Tuesday June 21st


Futures hold higher as Brexit fears mostly ease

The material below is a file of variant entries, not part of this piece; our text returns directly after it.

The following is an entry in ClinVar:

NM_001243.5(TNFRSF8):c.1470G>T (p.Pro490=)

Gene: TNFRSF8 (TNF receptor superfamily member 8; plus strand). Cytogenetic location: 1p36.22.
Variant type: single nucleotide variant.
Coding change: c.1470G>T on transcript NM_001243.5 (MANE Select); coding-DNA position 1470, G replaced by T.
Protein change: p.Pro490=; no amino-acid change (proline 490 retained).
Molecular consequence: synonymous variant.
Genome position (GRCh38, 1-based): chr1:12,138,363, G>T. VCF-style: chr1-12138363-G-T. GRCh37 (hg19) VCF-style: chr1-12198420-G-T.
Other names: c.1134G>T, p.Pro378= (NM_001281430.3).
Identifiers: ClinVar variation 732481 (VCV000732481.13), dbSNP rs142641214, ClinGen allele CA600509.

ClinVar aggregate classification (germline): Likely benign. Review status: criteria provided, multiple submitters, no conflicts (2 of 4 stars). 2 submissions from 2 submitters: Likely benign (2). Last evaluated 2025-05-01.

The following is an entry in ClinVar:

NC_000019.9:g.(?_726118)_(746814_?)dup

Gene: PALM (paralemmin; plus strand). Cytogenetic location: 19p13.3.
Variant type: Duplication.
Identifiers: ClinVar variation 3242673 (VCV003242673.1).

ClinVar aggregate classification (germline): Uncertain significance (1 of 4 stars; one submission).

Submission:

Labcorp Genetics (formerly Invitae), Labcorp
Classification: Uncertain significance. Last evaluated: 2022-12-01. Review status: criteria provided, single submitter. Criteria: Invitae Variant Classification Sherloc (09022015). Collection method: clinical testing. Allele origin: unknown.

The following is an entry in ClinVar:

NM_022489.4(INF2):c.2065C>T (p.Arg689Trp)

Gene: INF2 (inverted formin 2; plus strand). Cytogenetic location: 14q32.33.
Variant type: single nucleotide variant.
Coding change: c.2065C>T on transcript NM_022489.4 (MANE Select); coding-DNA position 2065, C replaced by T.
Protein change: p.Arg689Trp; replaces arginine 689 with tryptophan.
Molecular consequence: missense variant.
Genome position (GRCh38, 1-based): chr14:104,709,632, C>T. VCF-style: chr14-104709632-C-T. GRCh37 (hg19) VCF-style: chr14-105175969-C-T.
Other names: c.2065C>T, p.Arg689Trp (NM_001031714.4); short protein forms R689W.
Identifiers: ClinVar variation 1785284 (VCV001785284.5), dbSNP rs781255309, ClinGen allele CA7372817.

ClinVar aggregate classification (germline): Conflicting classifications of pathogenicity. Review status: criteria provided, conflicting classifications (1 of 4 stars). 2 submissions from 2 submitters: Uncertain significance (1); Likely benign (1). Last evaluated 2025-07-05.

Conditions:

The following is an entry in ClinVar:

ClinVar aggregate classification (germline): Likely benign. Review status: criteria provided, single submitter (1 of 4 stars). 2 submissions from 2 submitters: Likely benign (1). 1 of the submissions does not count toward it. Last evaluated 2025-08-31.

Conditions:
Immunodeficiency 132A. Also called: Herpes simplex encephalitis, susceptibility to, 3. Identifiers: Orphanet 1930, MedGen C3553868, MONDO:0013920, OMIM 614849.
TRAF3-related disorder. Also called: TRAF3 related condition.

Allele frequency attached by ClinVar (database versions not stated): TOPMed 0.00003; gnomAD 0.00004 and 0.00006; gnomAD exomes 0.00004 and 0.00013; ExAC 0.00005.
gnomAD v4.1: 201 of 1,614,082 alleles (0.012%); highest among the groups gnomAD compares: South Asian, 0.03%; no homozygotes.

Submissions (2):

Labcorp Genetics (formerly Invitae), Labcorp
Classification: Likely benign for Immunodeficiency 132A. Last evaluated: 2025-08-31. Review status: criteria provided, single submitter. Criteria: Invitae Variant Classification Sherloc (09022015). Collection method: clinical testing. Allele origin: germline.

U.S. stock-index futures were indicating another positive start for major Wall Street indexes Tuesday as Brexit fears faded amid fresh polls that showed positive moves for the remain campaign. Investors seem to have breathed a small sigh of relief as the most recent polls ahead of the June 23 referendum showed the remain camp moving ahead. The latest poll released by YouGov/The Times shows 42 percent likely to vote remain, 44 percent to leave, but 9 percent undecided. Meanwhile the ORB poll for The Telegraph newspaper showed a remain camp opening up a 7 point net lead at 53 percent versus 46 percent likely to vote to leave. However, a Survation poll conducted for spread-betting firm IG showed Tuesday the leave camp gaining momentum again, at 44 percent versus the 42 percent published in a poll for the Mail over the weekend. Support for the remain camp held steady at 45 percent. The new Survation poll was conducted by telephone Monday, IG said in a Reuters report. U.S. stock index futures traded off session highs. The U.S. dollar index traded mildly higher, with the euro near $1.129 and the yen weaker against the dollar at 104.4 yen. Sterling came off highs to trade near $1.468. Treasury yields were a touch lower, with the 2-year yield around 0.75 percent and the 10-year yield around 1.67 percent. The gains in U.S. stock index futures followed mostly positive trading overseas, with the European STOXX 600 index trading about half a percent higher in morning trade ET. Asian stocks closed mostly higher, with the Nikkei 225 up more than 1 percent. The Shanghai composite lagged with a decline of about a third of a percent. Major company earnings today include FedEx, expected at approximately 4:15 p.m. ET and Adobe Systems due out around 4:00 p.m. ET. Investors will also keep an eye on comments from Federal Reserve Chair Janet Yellen who is set to testify in front of the U.S. Senate Committee on Banking, Housing and Urban Affairs from 10:00 a.m. ET. Yellen will later appear at the Treasury Department's Financial Stability Oversight Council alongside Treasury Secretary Jack Lew at 4:30 p.m. ET to discuss the council's 2016 annual report. Oil prices fell on Tuesday after a strong two-day rally abated amid volatility fed in part by a vote later this week in Britain that will determine whether the country will leave the European Union. Reports from Nigerian media that the government had signed a 30-day ceasefire with militants whose attacks have curtailed the country's crude oil exports also added a bearish signal to a market that firmed on the back of supply disruptions. Brent crude August futures were trading at $49.77 by 8 a.m. ET (1200 GMT), down 88 cents a barrel, or 1.7 percent. The contract has risen by more than 6 percent since Thursday's settlement, after dropping 10 percent in six previous sessions. U.S. crude's expiring July front-month contract was down 80 cents, or 1.6 percent, at $48.57 a barrel. The more actively traded August contract, the new front-month from Wednesday, was down 61 cents at $49.35. That contract settled up nearly 3 percent at $49.96 on Monday. Gold fell for a second session in a row on Tuesday as fears that Britain could vote to leave the European Union in Thursday's referendum receded. Two opinion polls on Monday showed the "Remain" camp had recovered some ground in the referendum debate though a third poll found those wanting to leave were ahead by a whisker. Spot gold fell 1.4 percent to $1,271.02 an ounce, while U.S. gold fell 1.4 percent to $1,274.20.